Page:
Chicana activist Magdalena “Madge” Gallegos remembered as Denver storytelling icon

Chicana activist Magdalena “Madge” Gallegos remembered as Denver storytelling icon
Magdalena Gallegos in 2020. (Photo courtesy of Debra Gallegos)

Magdalena “Madge” Gallegos was like a butterfly, her family says. Her 85 years of life abounded with metamorphoses, from musician to mother to activist to scholar to storyteller, allowing Gallegos to spread her wings and soar through the Denver community, documenting all she saw along the way.

Gallegos died May 12 and a memorial was held for her last week(). As family members recounted Madge Gallegos’ storied days in an interview Friday, a butterfly flitted by, and their eyes brimmed with tears. They watched the winged creature flutter toward the heavens.

Gallegos was born and raised in west Denver in 1935 in what later came to be the Auraria neighborhood.

“She was known for her big hair,” said daughter Bernadine Gant. “She was short — 4-11-and-a-half, she would always say — and everyone knew her behind the wheel of her station wagon because all you could see was her hair coming toward you.”

Gallegos played the organ for her Catholic church as a girl and went on to lead the choir at Our Lady of Guadalupe Church, where her activism flourished.

Portrait of Magdalena Gallegos as a young woman, the local historian and author poses with her hands on her hips in 1954 in the Auraria neighborhood, Denver, Colorado. (Photo via Auraria Library/Magdalena Gallegos)

She marched with César Chávez in support of the United Farmworkers Union, picketing with her parents in mind. They had moved from New Mexico to northern Colorado to work in the fields. She became politically active, campaigning for Hispanic political leader Sal Carpio when he ran for Denver City Council and then working as Carpio’s council aide after he was elected in 1975.

Pursuing her lifelong dream of a college degree, Gallegos enrolled at the University of Colorado Denver in 1980, majoring in ethnic studies. The opportunities afforded by a higher education were so promising to Gallegos that she became a college counselor, encouraging others to get degrees and become lifelong learners.

During her college career, Gallegos enrolled in an oral history class, choosing to document the voices of the former residents of her Westside neighborhood “whose lives were disrupted so that the Auraria Higher Education Center might be built where their homes once stood,” wrote former Community College of Denver president Bryon McClenney in Gallegos’ heralded project “Auraria Remembered.”

Through that project, the stories of the displaced Denverites — largely members of the Latino community — were told and now remain archived by the Denver Public Library.

“She was the historian for the west side and the Auraria neighborhood,” said Jamie Seemiller, acquisitions archivist in the Western History and Genealogy Department at the Denver Public Library. “‘Auraria Remembered’ is what a lot of librarians use to help with research on the area. She was very important at the library. She knew that history. She lived that history.”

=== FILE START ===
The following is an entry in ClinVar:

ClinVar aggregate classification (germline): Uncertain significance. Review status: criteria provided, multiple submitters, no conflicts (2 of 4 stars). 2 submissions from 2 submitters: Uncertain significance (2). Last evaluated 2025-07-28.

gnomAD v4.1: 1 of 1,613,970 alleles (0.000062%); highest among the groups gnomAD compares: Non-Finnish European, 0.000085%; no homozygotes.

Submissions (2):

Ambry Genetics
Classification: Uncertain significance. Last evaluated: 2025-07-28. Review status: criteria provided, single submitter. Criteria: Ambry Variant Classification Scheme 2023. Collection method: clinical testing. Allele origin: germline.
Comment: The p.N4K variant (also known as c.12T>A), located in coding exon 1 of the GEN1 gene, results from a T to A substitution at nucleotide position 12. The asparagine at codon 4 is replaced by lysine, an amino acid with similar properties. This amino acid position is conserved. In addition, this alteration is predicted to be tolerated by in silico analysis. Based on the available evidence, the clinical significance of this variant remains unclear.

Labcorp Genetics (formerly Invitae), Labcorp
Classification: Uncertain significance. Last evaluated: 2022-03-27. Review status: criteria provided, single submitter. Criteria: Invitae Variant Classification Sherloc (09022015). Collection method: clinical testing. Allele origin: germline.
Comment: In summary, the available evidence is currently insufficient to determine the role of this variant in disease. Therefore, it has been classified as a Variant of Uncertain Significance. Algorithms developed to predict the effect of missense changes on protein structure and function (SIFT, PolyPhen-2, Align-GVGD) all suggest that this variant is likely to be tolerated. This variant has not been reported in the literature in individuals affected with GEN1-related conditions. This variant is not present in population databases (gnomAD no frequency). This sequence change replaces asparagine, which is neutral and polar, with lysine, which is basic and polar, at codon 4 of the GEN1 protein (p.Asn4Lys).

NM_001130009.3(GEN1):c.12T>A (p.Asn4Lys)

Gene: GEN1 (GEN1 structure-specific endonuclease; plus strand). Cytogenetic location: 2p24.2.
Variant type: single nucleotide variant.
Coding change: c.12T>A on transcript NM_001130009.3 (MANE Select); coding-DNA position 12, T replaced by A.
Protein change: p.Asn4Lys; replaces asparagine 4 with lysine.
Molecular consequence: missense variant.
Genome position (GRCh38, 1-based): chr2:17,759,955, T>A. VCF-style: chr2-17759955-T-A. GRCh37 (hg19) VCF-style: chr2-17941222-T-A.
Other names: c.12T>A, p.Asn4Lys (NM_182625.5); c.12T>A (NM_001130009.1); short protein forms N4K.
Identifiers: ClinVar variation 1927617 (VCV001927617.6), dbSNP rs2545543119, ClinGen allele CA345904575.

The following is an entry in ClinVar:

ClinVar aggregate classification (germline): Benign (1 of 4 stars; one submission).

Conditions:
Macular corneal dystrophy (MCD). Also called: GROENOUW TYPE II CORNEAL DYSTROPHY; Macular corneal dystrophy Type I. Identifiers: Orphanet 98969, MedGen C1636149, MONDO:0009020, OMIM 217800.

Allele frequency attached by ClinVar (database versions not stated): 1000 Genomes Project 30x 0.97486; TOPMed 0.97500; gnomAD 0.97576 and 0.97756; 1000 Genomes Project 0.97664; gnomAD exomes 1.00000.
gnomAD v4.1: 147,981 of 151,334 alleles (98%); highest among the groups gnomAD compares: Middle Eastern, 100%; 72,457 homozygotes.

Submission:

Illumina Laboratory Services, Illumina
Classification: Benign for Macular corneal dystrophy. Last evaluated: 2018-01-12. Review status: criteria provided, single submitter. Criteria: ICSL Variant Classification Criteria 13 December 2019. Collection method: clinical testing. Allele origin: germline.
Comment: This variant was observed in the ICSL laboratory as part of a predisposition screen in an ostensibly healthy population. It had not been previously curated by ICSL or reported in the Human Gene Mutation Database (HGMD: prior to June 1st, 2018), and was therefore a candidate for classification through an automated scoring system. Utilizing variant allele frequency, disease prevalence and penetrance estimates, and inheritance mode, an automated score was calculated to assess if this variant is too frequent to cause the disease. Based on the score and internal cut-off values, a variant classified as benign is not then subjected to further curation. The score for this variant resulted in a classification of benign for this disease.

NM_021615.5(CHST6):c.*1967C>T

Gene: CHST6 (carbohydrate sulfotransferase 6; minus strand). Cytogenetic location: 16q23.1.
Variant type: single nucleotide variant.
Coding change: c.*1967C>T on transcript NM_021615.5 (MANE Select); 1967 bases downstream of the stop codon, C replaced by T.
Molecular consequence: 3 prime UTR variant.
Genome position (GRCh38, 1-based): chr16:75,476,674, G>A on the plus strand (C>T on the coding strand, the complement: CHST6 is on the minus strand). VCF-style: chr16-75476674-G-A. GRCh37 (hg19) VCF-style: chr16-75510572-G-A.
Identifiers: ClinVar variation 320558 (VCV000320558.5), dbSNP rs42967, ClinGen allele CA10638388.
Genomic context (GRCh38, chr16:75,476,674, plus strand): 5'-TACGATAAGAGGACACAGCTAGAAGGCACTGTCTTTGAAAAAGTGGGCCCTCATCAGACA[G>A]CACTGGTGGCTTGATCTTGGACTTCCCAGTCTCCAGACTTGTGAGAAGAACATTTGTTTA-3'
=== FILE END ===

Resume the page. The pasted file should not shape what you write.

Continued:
Gallegos advocated for the Displaced Aurarian Scholarship, which still covers tuition and fees for the displaced residents, their children and their grandchildren to attend college on the Auraria campus. The scholarship has helped more than 300 scholars through college since 1995 with seven recipients graduating this summer, said Thomas Hernandez, interim executive director of financial aid and scholarships at Auraria’s Metropolitan State University of Denver.

Enraptured by the power of stories, Gallegos became the editor and publish of Southwest Magazine — a quarterly publication telling the stories of Colorado’s people of color.

“Magdalena was born many times,” Anthony J. Garcia, who spoke at Gallegos’ memorial, wrote in a poem. “After she was a housewife, she was reborn an activist / She was reborn a publisher and theatre critic / She was reborn a playwright, a singer and an artist / Magdalena was reborn as a cultural chronicler.”

Gallegos wrote a play, “Sueños,” first performed at Denver’s Su Teatro. She wrote human interest stories and theater reviews, becoming the first Chicana theater critic for the Denver’s Urban Spectrum community newspaper. In 2011, she published her first novel, “Florence and the Butterflies,” which documented the fables her mother, Florence, shared about growing up on a farm.

“She was a little Energizer bunny,” said Debra Gallegos, Madge Gallegos’ sister.

Madge Gallegos’ years of hard work earned her accolades in the community, including the Denver Public Library’s Eleanor Gehres Award in 2019 and the Community College of Denver Dr. Martin Luther King Jr. Award in 2020.

While Gallegos’ work imprinted on the Denver community, to her family, she was the doting mother, sister and grandmother who valued her loved ones, faith and big hair.

“Other people know her for so many things, but we knew her as mom,” Gant said.

So many turned out in the wake of Gallegos’ passing to share memories and stories of the small but mighty woman, Gant said.

“Sometimes you forget who family was when they were younger,” said Debra Gallegos. “Her friends helped us remember. I don’t think we realized how much she meant to the city. She was so significant to our community.”

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